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Sunday, February 24, 2008

Undersea Warriors (originally published 7/02)

Military dramas naturally lend themselves to effective action and suspense scenes. By their very nature, they tend to tell stories in which the protagonists spend much of their time in harm's way on a grand scale. If you take those characters and enclose them in a claustrophobic environment under the ocean, isolated and utterly dependent on their own resources to deal with whatever misfortune comes their way, the tension can sometimes become unbearable.

Small wonder, then, that filmmakers through the years have made a number of military pictures set on submarines. "K-19: The Widowmaker," currently in release, is the most recent such film, but its forebears are numerous and distinguished. To see how earlier filmmakers have used submarines as the setting for martial drama, look for these titles on home video.

"Run Silent, Run Deep" (1958). This World War II submarine classic mirrors the central conflict of "K-19" in that it revolves around a clash between a sub captain and his executive officer. Clark Gable plays Commander Richardson, whose last command ended in humiliation when his sub was sunk by a Japanese destroyer. This sets up a plot device that is used in lots of submarine movies, borrowing the theme of obsessive revenge from "Moby Dick." Richardson's one desire is to get command of another sub so that he can sink the destroyer that sank his own ship. When he does get another command, he is confronted with a resentful executive officer (played by Burt Lancaster) who had thought that the command would go to him. Much of the dramatic action of the film flows from the conflict between the two officers. Gradually, the crew seems to side with the executive officer, especially when their captain ducks a confrontation with an enemy vessel in order to save himself for the object of his personal vengeance. Gable was, at the time, a second generation movie star nearing the end of his career, while Lancaster was a third generation star in his prime. It's fascinating to watch them play off each other.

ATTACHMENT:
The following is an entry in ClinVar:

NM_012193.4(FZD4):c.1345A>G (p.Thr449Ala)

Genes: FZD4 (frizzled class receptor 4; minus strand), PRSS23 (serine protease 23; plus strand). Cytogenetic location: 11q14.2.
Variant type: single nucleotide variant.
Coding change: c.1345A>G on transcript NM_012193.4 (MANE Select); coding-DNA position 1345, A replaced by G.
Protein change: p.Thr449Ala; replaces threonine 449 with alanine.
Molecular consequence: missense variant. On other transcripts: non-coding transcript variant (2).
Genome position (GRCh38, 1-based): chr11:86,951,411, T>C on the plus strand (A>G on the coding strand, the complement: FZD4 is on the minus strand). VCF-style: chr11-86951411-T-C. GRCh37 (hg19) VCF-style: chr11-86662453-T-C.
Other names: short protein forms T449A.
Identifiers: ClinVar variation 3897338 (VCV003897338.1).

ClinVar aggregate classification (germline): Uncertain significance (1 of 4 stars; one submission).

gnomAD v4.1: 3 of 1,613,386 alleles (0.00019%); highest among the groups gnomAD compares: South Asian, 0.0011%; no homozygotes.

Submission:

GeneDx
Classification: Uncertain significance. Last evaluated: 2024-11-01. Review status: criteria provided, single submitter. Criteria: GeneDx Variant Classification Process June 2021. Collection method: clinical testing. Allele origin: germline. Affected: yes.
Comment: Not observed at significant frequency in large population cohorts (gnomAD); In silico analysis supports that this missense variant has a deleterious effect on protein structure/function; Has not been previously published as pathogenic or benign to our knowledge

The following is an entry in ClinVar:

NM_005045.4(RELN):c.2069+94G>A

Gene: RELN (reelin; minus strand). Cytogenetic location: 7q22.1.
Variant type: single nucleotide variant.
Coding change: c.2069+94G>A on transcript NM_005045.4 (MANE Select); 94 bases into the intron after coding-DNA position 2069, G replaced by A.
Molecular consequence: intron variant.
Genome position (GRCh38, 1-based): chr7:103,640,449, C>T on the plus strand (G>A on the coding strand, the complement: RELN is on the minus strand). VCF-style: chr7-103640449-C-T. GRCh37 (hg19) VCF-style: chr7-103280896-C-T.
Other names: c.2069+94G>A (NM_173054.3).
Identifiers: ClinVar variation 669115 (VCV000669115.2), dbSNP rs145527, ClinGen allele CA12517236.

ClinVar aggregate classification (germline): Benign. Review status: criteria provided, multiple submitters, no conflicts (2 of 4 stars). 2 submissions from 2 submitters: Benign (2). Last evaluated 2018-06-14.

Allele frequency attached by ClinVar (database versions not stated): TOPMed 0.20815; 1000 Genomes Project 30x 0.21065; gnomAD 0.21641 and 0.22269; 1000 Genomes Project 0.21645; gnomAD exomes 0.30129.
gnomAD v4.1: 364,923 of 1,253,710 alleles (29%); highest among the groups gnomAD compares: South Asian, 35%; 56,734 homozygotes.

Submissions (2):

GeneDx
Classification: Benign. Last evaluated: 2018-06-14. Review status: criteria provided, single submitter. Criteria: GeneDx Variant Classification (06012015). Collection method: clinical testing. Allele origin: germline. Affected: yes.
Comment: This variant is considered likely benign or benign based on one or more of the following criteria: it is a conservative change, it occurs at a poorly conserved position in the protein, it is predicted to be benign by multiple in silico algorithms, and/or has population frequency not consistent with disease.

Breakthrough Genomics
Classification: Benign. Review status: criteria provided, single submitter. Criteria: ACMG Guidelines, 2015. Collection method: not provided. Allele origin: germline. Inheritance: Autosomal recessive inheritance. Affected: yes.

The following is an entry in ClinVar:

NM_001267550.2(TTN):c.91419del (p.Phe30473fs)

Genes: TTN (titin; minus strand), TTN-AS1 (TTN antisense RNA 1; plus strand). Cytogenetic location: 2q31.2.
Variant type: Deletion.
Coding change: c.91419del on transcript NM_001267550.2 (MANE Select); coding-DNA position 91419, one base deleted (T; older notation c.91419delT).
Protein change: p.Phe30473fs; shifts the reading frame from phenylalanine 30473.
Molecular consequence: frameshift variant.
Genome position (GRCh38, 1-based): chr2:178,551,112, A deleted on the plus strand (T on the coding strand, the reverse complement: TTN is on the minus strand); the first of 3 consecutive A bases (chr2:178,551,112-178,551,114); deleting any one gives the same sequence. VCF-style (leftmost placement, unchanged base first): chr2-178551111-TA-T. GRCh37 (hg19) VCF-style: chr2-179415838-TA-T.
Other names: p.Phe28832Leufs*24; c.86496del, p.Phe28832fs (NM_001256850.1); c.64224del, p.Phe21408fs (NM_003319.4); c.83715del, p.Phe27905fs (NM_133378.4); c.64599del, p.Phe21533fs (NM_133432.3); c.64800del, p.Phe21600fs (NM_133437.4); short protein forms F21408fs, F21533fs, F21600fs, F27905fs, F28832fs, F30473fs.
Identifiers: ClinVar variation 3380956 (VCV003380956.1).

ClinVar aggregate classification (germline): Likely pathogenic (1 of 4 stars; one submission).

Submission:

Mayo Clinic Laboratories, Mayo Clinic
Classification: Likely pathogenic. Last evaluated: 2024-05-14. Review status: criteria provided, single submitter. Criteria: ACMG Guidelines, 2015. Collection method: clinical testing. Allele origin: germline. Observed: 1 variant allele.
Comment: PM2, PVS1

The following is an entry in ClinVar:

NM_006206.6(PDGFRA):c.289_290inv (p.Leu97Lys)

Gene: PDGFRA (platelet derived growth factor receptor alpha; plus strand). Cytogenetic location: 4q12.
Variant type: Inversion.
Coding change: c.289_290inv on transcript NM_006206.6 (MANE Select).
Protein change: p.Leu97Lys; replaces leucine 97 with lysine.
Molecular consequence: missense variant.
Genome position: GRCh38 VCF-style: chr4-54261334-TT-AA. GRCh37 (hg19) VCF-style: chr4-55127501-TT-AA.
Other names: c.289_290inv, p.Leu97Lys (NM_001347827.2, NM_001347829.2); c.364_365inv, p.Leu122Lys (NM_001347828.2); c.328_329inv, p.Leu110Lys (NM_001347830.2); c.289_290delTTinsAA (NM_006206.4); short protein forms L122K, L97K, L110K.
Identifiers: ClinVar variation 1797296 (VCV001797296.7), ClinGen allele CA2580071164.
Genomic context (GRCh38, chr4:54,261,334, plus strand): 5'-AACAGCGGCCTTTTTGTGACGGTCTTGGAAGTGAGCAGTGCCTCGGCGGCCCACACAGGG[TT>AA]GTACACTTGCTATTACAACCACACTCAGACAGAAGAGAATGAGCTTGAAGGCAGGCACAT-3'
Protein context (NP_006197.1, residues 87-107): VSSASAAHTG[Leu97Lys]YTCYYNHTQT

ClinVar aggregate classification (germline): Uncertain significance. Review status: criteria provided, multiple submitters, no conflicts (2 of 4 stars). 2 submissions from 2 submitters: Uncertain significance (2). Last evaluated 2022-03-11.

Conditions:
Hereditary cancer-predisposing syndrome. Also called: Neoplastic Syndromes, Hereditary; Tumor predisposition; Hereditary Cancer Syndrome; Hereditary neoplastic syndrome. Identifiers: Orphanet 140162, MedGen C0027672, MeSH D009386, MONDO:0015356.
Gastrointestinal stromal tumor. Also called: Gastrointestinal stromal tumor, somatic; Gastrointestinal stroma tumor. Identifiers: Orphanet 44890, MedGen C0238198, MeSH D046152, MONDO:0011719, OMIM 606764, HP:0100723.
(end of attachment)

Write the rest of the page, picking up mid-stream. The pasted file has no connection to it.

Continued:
"The Enemy Below" (1957). Robert Mitchum stars as Captain Murrell, commander of a U.S. Navy destroyer. Virtually the entire film is devoted to a protracted duel between Murrell and Von Stolberg (Curt Jurgens), the captain of a German U-Boat. Murrell's ship detects and stalks the U-Boat, attempting to destroy it with depth charges. There is no quick and decisive outcome, however, because both Murrell and Von Stolberg turn out to be experienced and crafty sailors. What might have been a brief and violent encounter, therefore, turns into something more like a chess game, with subtle moves and countermoves. And with each exchange of tactical moves, the two captains' respect for each other grows. Interestingly, Von Stolberg is portrayed quite sympathetically. It's clearly established that he is a career navy man who doesn't particularly approve of the Nazi party. This would have been unthinkable in a film released during the war.

"Destination Tokyo" (1943). In this film, which did come out during the war, the portrayal of the enemy is very different. The Japanese are presented as subhuman vermin whose total extermination really wouldn't have any significant downside. Cary Grant plays Captain Cassidy, commander of the USS Copperfin. Having been ordered into the heavily mined Tokyo Bay on a special mission, the Copperfin encounters more than its share of heart-stopping crises. As if dodging mines and depth charges weren't enough, one of the crewmen develops appendicitis, necessitating an undersea appendectomy under conditions not entirely conducive to successful surgery. Especially inconvenient is the lack of a qualified surgeon on board. They don't make them much more suspenseful than this one.

"We Dive at Dawn" (1943). The British perspective on sub warfare is ably represented here by director Anthony Asquith. Borrowing from the documentary techniques pioneered by fellow Englishman John Grierson, Asquith chronicles the exploits of the submarine Sea Tiger and her crew. Asquith's understated approach makes for an interesting contrast with "Destination Tokyo."

Speaking of contrasts, just to show that not all submarine war movies are white-knuckled suspense dramas, you might also want to take a look at Cary Grant's second role as a sub commander, in the Blake Edwards comedy, "Operation Petticoat" (1959). There aren't any undersea appendectomies in that one, but there are a couple of births.

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